Stories about Human Rights from May, 2010
Following the lifting of the ban on Facebook by Lahore High-court, Adil Najam at All Things Pakistan questions: “So, what is the lesson in all of this? Who gained what in this entire episode? And who lost what?”
Emotions are running high across the Middle East and North Africa (MENA), after Israel attacked a peaceful flotilla carrying humanitarian aid to besieged Gaza - and the Twittersphere is ablaze. Also, are tweets commenting on the situation being censored?
Hasan Ziayu reports about a Maldivian who openly announced his disbelief in Islam on state television and was detained by police. Now the dilemma is: one cannot become a Maldivian unless he is a Muslim, but since the person is already a citizen, what will happen to his citizenship?
Sana Saleem at Mystified Justice posts a plea by the netizens to the Pakistani government to end the ongoing Internet censorship and intimidation in the country.
Citiizen media initiative On The Ground News Reports creates a Google maps-based “situation map” to record incidents related to the state of emergency in Jamaica.
Shada Kalo discusses about the recent ban on Facebook in Bangladesh – and how it gave a kid a ton of publicity.
Tibor Blazko writes about the growing nationalistic sentiments driven by some Slovak and Hungarian politicians and translates a related satirical video.
Bangladesh has become the second country in Asia after Pakistan to block the entire Facebook domain. Bangladeshi bloggers are expressing their astonishment, anger and protest against this ban.
Orlando Castro discloses [pt] the similarities between the Angolan enclave of Cabinda and the recent history of East Timor, criticizing the positions of the Portuguese and Timorese leaders for failing to recognize the self determination of a province that produces 70% of domestic oil.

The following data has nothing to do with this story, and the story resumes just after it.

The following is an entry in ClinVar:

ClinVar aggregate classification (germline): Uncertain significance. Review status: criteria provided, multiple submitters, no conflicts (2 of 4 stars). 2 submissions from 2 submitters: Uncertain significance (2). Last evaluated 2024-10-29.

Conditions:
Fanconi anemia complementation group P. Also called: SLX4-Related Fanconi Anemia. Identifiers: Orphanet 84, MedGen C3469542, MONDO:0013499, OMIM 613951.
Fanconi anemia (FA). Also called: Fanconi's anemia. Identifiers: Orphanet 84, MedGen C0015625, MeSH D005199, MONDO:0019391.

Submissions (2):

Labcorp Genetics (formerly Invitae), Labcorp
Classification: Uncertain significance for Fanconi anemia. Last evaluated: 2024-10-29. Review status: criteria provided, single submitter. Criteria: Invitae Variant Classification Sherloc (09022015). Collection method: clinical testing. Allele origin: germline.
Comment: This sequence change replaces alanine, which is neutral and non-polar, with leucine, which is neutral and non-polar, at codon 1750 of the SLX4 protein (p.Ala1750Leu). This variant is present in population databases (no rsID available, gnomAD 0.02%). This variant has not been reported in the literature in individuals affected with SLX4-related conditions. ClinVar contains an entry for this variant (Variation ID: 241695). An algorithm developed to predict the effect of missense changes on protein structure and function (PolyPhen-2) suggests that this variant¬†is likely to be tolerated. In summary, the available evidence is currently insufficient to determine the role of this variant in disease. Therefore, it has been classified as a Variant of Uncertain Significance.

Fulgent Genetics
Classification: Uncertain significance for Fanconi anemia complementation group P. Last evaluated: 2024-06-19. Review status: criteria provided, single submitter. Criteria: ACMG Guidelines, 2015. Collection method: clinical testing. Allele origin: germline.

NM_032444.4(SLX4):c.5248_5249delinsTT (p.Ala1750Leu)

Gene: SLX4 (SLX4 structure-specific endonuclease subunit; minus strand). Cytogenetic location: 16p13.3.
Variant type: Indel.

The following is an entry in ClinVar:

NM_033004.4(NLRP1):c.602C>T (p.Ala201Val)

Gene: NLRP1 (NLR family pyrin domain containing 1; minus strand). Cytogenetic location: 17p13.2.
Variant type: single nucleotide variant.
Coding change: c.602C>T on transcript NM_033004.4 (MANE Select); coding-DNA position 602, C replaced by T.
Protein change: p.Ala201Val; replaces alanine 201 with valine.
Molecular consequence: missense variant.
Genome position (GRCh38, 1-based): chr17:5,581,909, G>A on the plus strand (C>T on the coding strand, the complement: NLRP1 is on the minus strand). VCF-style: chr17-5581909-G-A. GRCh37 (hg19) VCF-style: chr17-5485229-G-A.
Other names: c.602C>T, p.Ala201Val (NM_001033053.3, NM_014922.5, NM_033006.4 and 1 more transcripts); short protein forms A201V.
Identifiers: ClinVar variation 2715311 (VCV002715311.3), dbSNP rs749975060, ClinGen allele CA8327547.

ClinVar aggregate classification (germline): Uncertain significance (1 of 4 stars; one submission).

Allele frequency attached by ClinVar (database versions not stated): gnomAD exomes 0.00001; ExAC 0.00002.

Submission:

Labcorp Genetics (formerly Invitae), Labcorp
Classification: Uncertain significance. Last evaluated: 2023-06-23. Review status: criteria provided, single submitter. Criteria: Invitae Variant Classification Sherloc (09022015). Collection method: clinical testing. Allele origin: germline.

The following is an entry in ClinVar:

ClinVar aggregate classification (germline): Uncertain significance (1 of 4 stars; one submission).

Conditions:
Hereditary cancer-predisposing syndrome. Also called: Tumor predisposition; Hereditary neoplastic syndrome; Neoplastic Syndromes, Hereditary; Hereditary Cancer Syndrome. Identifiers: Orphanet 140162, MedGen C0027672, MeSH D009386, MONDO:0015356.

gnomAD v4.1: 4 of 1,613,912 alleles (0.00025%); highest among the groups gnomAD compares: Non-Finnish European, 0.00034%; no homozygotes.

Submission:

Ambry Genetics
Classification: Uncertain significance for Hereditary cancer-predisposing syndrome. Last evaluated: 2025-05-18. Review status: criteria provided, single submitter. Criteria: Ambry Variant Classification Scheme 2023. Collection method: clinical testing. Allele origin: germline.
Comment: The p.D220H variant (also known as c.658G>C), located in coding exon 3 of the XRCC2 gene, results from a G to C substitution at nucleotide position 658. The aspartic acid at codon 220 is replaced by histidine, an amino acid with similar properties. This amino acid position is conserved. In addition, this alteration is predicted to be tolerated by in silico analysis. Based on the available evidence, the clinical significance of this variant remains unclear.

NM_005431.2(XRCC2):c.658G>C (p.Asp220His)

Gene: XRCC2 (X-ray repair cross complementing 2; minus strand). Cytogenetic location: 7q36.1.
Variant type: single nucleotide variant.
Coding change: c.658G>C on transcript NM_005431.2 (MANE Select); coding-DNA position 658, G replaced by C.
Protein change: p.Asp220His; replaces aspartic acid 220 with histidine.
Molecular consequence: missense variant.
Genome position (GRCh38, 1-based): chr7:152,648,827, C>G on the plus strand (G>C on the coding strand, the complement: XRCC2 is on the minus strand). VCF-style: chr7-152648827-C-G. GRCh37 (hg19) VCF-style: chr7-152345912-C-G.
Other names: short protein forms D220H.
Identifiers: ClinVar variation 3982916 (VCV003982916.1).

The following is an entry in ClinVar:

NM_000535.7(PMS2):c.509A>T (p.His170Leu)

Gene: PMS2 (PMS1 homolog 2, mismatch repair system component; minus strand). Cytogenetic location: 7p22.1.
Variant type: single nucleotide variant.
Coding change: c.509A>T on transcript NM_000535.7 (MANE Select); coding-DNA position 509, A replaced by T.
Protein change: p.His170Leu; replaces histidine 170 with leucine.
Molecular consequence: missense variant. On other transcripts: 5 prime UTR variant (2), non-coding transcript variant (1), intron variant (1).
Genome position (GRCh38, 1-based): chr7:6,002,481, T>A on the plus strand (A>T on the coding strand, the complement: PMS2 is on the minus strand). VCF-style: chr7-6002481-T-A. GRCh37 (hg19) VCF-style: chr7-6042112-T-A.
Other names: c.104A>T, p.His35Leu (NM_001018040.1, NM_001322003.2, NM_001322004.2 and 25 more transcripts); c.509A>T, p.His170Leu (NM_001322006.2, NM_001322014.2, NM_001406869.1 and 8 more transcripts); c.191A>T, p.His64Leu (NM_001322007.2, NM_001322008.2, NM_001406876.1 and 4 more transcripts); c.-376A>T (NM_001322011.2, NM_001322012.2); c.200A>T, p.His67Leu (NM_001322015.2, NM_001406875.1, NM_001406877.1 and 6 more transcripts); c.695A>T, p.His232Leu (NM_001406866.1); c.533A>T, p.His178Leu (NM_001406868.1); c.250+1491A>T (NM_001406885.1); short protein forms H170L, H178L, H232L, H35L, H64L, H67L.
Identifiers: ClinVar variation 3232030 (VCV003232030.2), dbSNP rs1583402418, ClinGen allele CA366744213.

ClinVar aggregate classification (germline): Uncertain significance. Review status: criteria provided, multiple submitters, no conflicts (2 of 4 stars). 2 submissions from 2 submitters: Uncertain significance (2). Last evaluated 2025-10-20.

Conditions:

EU-LOGOS blog explains why France was questioned by an Amnesty International report about its implementation in internal criminal law of the 1998 International Criminal Court status (fr). An impending bill seems to require a condition of the “usual country of residence” to be France for legal proceedings to take place.
MC Fiell, who recently launched a booklet about police approach at ‘favela‘ (slum) Santa Marta, was the target of a violent assault by members of the Police Peacemaker Unit (UPP). In his blog [pt], he describes the event and claims having been beaten when he tried to dialogue besides being...
Zimbabwe’s leading newspaper that was outlawed seven years ago, The Daily News, is coming back.
Mohammed Keita reports that the exiled Eritrea editor, Aaron Berhane, has reunited with his family.
Leonid Nikolaev (aka LJ-user nikolaevleo) the main actor in the recent viral video against cars using emergency vehicle lighting had been arrested, lj-user halfaman reported. The blogger suggests the arrest is provoked by the video Leonid took part in.
Two bloggers and one leading student activist - deprived of their pen and blogs in an Iranian prison - are now using a hunger strike to protest prison conditions and defend their rights.
Nine ships sailing from various destinations, including Ireland, Turkey and Greece, are headed towards the Gaza Strip, with the goal of breaking the Israeli maritime blockade. Gilad Lotan takes a closer look at reactions from the Hebrew blogosphere.
In the Tivoli Gardens area of Jamaica's capital city – home turf of alleged drug lord Michael Christopher “Dudus” Coke and epicentre of the unrest that has gripped the Caribbean nation for the past several days – the loyalties are clear, at least from those who care to be vocal about...
After the arrest of two employees of the Gays and Lesbians of Zimbabwe (GALZ) on the 21st May 2010, the police have gone further to search the house of Chesterfield Samba, the Director of GALZ, Sokwanele reports.
“Democracy is only the beginning” is the name of a short film created by Franklin Pham and Arya Ghavamian. Several Iranian bloggers including Kamangir encouraged [fa] Iranians to vote for this film in Democracy Challenge site.
The two staff members of Gays and Lesbians of Zimbabwe (GALZ) who were arrested on Friday have been tortured by the police in their holding cells, Amanda Atwood reports.
Kadija Tu, an exchange student from Guinea-Bissau, was severely beaten inside the campus of UFPB [Federal University of the State of Paraíba] on May 24th, reports Eugenio Cruz from the blog Quase nada sobre quase tudo [Almost nothing about almost everything, pt]. Witnesses say she was called ‘dog-nigger‘ (Negra-Cão) by...